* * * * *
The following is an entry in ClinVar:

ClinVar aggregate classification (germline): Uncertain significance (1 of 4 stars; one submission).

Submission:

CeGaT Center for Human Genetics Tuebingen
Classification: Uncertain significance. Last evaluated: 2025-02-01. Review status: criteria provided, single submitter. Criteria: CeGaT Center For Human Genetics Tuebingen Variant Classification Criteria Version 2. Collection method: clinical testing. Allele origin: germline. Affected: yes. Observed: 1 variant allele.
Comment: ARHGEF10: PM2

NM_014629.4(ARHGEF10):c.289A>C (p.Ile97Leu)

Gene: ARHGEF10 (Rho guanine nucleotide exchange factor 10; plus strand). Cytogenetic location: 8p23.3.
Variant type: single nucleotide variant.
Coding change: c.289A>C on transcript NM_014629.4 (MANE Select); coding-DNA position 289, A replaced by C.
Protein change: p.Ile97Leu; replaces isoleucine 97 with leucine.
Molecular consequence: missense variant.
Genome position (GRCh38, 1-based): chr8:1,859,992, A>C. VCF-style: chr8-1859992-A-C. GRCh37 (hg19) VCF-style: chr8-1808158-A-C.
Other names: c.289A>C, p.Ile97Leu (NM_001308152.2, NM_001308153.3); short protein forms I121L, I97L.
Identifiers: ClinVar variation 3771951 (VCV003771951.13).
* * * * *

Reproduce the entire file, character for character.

The following is an entry in ClinVar:

ClinVar aggregate classification (germline): Uncertain significance (1 of 4 stars; one submission).

Submission:

CeGaT Center for Human Genetics Tuebingen
Classification: Uncertain significance. Last evaluated: 2025-02-01. Review status: criteria provided, single submitter. Criteria: CeGaT Center For Human Genetics Tuebingen Variant Classification Criteria Version 2. Collection method: clinical testing. Allele origin: germline. Affected: yes. Observed: 1 variant allele.
Comment: ARHGEF10: PM2

NM_014629.4(ARHGEF10):c.289A>C (p.Ile97Leu)

Gene: ARHGEF10 (Rho guanine nucleotide exchange factor 10; plus strand). Cytogenetic location: 8p23.3.
Variant type: single nucleotide variant.
Coding change: c.289A>C on transcript NM_014629.4 (MANE Select); coding-DNA position 289, A replaced by C.
Protein change: p.Ile97Leu; replaces isoleucine 97 with leucine.
Molecular consequence: missense variant.
Genome position (GRCh38, 1-based): chr8:1,859,992, A>C. VCF-style: chr8-1859992-A-C. GRCh37 (hg19) VCF-style: chr8-1808158-A-C.
Other names: c.289A>C, p.Ile97Leu (NM_001308152.2, NM_001308153.3); short protein forms I121L, I97L.
Identifiers: ClinVar variation 3771951 (VCV003771951.13).